$ sudo reboot
11. Reconnect from your terminal
   $ ssh pi@your.ip.address.here (note use the pw you set)
12. Since were public accessible lets change the default port for ssh
   $ sudo nano /etc/ssh/sshd_config
   Comment out the line that says "Port 22" by placing a hash in front of it like "#Port 22"
   Below that line add "Port 12345" where 12345 is a port number you choose
   $ sudo service ssh restart
   $ logout
13. From your terminal reconnect, note the new port number
   $ssh -p 12345 pi@your.ip.address.here
14. Lets install the dynv6 DDNS script
   $ cd ~/7a07f5ac901844bd20c9
   $ cp dynv6.sh ~/
   $ cd .. 
   $ sudo chmod +x ./dynv6.sh
15. Edit the dyn script
   $sudo nano ./dynv6.sh
   Save and exit.  This will prevent dynv6 from updating your NAT'ed ipv4, remember we only want the ipv6
16. The dynv6 script is now executable and we can test it by running 
   $token=YOURTOKENHERE ./dynv6.sh YOURCHOSENSUBDOMAINHERE.dynv6.net
17.  Add the script to cron to run every minute
   $ sudo crontab -e
   Add the line 
   */1 * * * * /home/pi/dynv6.sh >> /var/log/dynv6.log 2>&1
   Save the cron file and exit back to a prompt
18. Lets check the loggies and make sure it's working, it should run every minute (command below will read the log file in realtime)
   $ tail -f /var/log/dynv6.log
   To exit tail hit "control-c"
19. Your pi is now accessible via YOURCHOSENSUBDOMAINHERE.dynv6.net, you can test by using level3 looking glass, choose ping, check the box that says prefer ipv6.
 
This will send the ipv6 handed out from your hughesnet modem to dynv6.  Note that you will need to further customize the dynv6.sh script in order to parse the pi's public ipv6, extract the hughesnet delegated /51, and append it to your "stateless" address of your other device that you want publicly accessible.  Regex will be your hated friend : )
 
I'm not going to cover hardening your pi here, there are plenty of guides out there on the internet, but at minimal you should at least install and setup 
$ sudo apt-get install unattended-upgrades
# sudo apt-get install fail2ban
Freshman

Re: HT2000W IPv6 inbound services

Where do we stand on a firmware update for the HT2000W to enable IPv6 inbound traffic and ultimately customers' ability to access LANs via public IP address without all the workarounds noted in this thread? Looks like the last response on this thread was on 11/20/2017...This is a very important issue that needs to be resolved for the rapidly expanding availability of the IOT's -- especially security systems that do NOT work through the vendor's server.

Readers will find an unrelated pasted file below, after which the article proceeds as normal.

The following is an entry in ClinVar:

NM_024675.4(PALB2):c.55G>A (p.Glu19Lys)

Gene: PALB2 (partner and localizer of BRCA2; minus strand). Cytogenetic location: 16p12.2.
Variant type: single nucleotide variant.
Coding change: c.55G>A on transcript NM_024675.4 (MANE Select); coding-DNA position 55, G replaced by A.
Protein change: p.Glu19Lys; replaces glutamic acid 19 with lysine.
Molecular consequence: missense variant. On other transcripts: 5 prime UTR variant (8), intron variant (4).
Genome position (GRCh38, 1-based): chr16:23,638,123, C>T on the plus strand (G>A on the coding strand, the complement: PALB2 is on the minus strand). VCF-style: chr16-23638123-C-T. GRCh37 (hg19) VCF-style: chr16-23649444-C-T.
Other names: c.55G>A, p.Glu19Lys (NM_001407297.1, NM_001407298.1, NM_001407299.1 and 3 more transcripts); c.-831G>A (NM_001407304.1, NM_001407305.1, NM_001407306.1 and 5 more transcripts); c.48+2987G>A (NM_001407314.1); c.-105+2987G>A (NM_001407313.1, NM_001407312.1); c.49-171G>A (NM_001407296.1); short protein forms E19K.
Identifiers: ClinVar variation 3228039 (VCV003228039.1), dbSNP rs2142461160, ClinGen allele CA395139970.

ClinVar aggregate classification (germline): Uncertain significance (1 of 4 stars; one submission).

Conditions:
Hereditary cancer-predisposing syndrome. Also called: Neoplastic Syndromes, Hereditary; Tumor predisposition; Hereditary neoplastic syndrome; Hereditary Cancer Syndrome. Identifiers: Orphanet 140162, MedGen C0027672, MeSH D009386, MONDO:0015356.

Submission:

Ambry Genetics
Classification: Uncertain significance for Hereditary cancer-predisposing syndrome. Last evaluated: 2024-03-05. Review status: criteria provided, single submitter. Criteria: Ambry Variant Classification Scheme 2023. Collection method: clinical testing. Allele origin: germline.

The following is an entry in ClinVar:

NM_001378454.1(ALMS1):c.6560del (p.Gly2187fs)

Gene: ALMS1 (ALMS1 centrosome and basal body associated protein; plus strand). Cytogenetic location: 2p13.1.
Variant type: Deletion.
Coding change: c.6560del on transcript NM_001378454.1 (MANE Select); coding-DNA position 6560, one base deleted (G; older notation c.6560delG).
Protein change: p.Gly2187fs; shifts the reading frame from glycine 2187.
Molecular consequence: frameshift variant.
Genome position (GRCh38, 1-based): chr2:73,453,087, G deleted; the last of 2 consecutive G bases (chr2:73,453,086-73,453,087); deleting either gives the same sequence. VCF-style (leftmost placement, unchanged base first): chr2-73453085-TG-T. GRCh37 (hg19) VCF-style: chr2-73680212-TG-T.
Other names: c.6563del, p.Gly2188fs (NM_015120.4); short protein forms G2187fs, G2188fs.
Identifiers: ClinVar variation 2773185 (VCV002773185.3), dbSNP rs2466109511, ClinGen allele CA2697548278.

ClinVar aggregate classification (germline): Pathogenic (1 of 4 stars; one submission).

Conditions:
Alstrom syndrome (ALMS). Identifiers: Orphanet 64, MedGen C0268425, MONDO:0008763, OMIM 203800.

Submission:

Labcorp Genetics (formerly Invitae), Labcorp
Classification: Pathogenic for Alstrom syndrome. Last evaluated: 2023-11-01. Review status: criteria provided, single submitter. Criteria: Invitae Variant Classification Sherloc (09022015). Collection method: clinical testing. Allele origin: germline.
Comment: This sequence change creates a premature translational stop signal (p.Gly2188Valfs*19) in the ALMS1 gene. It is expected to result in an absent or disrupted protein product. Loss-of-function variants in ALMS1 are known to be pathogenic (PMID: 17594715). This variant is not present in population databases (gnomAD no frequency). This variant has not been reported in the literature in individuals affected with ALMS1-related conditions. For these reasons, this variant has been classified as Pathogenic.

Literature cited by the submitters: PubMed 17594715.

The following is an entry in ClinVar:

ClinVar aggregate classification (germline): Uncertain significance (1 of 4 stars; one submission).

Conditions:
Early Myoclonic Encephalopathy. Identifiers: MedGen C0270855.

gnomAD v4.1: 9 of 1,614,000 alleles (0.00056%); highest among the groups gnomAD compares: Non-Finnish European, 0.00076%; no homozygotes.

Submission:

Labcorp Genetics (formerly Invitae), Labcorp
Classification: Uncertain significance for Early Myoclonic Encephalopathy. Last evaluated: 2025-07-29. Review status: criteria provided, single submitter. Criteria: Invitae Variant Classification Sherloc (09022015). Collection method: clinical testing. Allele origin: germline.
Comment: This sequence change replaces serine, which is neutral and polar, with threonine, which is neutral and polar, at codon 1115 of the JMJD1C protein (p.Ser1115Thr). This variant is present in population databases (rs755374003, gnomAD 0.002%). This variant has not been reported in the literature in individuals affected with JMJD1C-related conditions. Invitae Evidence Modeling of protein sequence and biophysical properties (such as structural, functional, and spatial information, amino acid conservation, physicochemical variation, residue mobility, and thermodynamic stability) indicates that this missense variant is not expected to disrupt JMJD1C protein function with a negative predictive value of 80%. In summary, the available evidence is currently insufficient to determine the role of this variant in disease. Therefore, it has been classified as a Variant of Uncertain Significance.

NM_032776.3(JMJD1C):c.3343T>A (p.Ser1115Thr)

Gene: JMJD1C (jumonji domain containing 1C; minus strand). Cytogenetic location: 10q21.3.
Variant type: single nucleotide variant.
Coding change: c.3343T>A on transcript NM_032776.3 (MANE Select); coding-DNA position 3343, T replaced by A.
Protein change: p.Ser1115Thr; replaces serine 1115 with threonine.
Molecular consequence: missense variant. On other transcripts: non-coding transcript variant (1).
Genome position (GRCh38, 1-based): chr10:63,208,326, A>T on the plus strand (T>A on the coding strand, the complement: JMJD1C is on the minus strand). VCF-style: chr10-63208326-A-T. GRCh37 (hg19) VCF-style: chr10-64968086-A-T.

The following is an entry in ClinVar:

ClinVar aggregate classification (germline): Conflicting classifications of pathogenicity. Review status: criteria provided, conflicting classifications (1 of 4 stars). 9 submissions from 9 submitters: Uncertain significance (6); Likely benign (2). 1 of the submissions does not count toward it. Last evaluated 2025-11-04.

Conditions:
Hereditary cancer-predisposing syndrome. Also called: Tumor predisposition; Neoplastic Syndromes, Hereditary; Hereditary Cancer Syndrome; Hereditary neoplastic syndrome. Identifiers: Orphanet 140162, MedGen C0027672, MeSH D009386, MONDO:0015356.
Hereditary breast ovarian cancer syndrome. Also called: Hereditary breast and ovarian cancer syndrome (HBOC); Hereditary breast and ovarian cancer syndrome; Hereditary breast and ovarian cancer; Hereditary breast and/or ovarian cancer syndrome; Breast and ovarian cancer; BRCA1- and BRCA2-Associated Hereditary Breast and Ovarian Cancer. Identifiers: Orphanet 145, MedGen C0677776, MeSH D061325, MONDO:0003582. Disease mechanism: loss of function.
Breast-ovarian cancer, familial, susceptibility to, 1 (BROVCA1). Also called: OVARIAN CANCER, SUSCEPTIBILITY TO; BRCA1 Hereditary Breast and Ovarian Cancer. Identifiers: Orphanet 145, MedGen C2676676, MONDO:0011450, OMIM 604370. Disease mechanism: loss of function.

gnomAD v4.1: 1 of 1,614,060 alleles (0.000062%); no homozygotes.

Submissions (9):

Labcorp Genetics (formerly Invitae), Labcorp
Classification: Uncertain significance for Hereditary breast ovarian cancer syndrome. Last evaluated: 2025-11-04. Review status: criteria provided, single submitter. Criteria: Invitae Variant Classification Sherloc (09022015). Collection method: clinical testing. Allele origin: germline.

New Poster

Re: HT2000W IPv6 inbound services

@Liz

Ditto, any update from the "Engineers" regarding this issue?

 

I am new to this forum, but also have 3 "systems" inside a LAN that need to be remotely accessed by IP (IPv6 I guess, as IPv4 seems impossible via HT2000W). Anyway, these 3 devices include: pool-system controller, security camera NVR, and security system. I'm not sure all of these devices have the ability to change/set their IPv6 address, so I'm hoping that the HT2000W will be able to NAT from some IPv6 (or DDNS IPv6) address to a LAN IPv4 with an associated Port #.

 

From another forum:

"There are scenarios where a person may have already deployed a private IPv6 network using ULA space (unique local address; it's equivalent to the RFC1918 private IP space (192.168.x.x etc)). If they didn't want to re-IP their network, they could use NAPT (network address/port translation) to forward requests from the ISP supplied GUA (globally unique address aka public IP) to the ULA network and vice versa."

Junior

Re: HT2000W IPv6 inbound services

No updates, and I imagine that the whole Gen5 system grinding to a halt due to oversubscription is probably a big enough distraction that we won't see much progress on this anytime soon.

 

I will note that the frequency of my Hughes-assigned IPv6 prefix changing has gone way down since this thread started. It stayed constant for most of the month of December, then changed during the outage that took down everyone on Echostar 19 on New Years Day.